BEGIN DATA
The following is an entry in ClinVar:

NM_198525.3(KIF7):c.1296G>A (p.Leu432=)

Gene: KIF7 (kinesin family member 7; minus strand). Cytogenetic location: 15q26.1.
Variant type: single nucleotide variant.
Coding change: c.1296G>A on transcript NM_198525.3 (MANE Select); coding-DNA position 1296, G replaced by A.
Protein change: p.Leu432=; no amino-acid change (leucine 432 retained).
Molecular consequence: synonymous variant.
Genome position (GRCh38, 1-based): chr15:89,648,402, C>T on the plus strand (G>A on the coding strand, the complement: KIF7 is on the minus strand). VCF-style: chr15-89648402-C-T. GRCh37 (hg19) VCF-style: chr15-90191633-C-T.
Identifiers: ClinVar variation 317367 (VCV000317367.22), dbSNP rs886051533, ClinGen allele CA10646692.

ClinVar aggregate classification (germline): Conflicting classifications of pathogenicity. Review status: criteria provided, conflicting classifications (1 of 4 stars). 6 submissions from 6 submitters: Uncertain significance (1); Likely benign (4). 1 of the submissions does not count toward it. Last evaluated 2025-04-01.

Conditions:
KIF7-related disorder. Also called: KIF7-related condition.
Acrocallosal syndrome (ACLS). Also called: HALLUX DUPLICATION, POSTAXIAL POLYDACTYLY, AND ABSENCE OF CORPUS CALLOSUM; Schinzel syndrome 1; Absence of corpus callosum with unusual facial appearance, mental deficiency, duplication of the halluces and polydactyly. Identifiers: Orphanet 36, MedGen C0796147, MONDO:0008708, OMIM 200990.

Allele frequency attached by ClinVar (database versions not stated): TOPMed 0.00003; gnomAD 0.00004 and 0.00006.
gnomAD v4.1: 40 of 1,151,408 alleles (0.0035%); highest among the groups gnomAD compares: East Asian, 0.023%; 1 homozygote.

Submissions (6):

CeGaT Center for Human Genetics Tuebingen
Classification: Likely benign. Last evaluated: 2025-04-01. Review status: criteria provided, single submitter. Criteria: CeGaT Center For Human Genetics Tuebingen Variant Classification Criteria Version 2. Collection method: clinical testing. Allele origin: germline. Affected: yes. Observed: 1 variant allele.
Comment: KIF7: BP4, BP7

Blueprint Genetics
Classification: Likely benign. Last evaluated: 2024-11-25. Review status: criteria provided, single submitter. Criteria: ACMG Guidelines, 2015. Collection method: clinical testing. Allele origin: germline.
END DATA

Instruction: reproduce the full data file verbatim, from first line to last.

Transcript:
The following is an entry in ClinVar:

NM_198525.3(KIF7):c.1296G>A (p.Leu432=)

Gene: KIF7 (kinesin family member 7; minus strand). Cytogenetic location: 15q26.1.
Variant type: single nucleotide variant.
Coding change: c.1296G>A on transcript NM_198525.3 (MANE Select); coding-DNA position 1296, G replaced by A.
Protein change: p.Leu432=; no amino-acid change (leucine 432 retained).
Molecular consequence: synonymous variant.
Genome position (GRCh38, 1-based): chr15:89,648,402, C>T on the plus strand (G>A on the coding strand, the complement: KIF7 is on the minus strand). VCF-style: chr15-89648402-C-T. GRCh37 (hg19) VCF-style: chr15-90191633-C-T.
Identifiers: ClinVar variation 317367 (VCV000317367.22), dbSNP rs886051533, ClinGen allele CA10646692.

ClinVar aggregate classification (germline): Conflicting classifications of pathogenicity. Review status: criteria provided, conflicting classifications (1 of 4 stars). 6 submissions from 6 submitters: Uncertain significance (1); Likely benign (4). 1 of the submissions does not count toward it. Last evaluated 2025-04-01.

Conditions:
KIF7-related disorder. Also called: KIF7-related condition.
Acrocallosal syndrome (ACLS). Also called: HALLUX DUPLICATION, POSTAXIAL POLYDACTYLY, AND ABSENCE OF CORPUS CALLOSUM; Schinzel syndrome 1; Absence of corpus callosum with unusual facial appearance, mental deficiency, duplication of the halluces and polydactyly. Identifiers: Orphanet 36, MedGen C0796147, MONDO:0008708, OMIM 200990.

Allele frequency attached by ClinVar (database versions not stated): TOPMed 0.00003; gnomAD 0.00004 and 0.00006.
gnomAD v4.1: 40 of 1,151,408 alleles (0.0035%); highest among the groups gnomAD compares: East Asian, 0.023%; 1 homozygote.

Submissions (6):

CeGaT Center for Human Genetics Tuebingen
Classification: Likely benign. Last evaluated: 2025-04-01. Review status: criteria provided, single submitter. Criteria: CeGaT Center For Human Genetics Tuebingen Variant Classification Criteria Version 2. Collection method: clinical testing. Allele origin: germline. Affected: yes. Observed: 1 variant allele.
Comment: KIF7: BP4, BP7

Blueprint Genetics
Classification: Likely benign. Last evaluated: 2024-11-25. Review status: criteria provided, single submitter. Criteria: ACMG Guidelines, 2015. Collection method: clinical testing. Allele origin: germline.